Being able to buy a Chinese-made 50-inch TV when you work by flipping hamburgers for the minimum wage may be more efficient than working in a factory on wages where you can only afford the 30-inch American-made model. But Donald Trump’s voters weighed up factors that many economists and your newspaper often downplay: the marginal utility of consumer goods in a rich society, the distribution of wealth and a sense of self-worth. The medium through which they channelled their anxiety may be flawed, but their message is clear. Trump's triumph, Prof Diomidis Spinellis, the 'Economist' dated 19 NovemberExactly so; countries as a whole benefit from free trade in that the benefits to the economy more than offset the losses, even if the losers - those whose jobs become obsolete - are fully compensated. The problem is that most of the gains are going to the wealthy, and the losers aren't being compensated.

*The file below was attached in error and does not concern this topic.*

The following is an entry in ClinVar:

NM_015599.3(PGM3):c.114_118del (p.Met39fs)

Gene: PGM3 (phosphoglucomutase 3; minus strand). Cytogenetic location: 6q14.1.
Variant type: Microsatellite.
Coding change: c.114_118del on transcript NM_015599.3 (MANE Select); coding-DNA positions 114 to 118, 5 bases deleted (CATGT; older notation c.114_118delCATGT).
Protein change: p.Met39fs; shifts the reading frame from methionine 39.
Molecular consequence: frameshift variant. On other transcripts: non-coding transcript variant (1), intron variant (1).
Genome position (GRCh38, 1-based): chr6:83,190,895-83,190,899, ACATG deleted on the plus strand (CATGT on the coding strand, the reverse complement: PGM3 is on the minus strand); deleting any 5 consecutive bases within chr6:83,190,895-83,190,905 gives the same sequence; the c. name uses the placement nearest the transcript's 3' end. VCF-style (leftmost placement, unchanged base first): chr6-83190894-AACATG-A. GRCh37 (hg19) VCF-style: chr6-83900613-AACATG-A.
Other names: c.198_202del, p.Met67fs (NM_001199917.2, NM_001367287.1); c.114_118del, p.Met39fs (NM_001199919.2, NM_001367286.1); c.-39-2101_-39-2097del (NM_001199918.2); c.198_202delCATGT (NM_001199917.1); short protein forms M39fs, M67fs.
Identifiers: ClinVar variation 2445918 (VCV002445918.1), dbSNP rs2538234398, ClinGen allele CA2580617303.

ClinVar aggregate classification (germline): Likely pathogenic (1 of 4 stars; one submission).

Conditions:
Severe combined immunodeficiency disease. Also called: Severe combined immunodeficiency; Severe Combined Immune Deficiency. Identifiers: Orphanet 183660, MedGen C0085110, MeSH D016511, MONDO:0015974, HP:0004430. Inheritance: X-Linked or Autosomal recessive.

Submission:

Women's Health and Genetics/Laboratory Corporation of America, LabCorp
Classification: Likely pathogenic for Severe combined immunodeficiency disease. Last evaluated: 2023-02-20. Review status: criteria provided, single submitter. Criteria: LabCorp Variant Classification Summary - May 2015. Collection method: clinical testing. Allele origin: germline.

One of the great advantages of the Social Policy Bond approach is clarity about ends and means. Free trade isn't an end in itself: it's a means to an end: the improved well-being of society. A bond regime targeting poverty or income levels would ensure adequate compensation to the losers from free trade (which could take the form of subsidies to struggling companies or laid-off individuals, or enhanced re-training opportunities). Or it could restrict trade, perhaps temporarily, if that were to better meet society's long-term income goal. Such measures would be heresy to the free trade ideologues, but in a bond regime it is outcomes that matter, not ideology.
We see similarly non-outcome driven approaches in other policy areas, where ideology or vested interests get in the way of rational, welfare-enhancing policies. Healthcare in the US is one example, where the interests of insurance companies and blind resistance to anything that could be called 'socialist' do so much to blight the security of even middle-class Americans.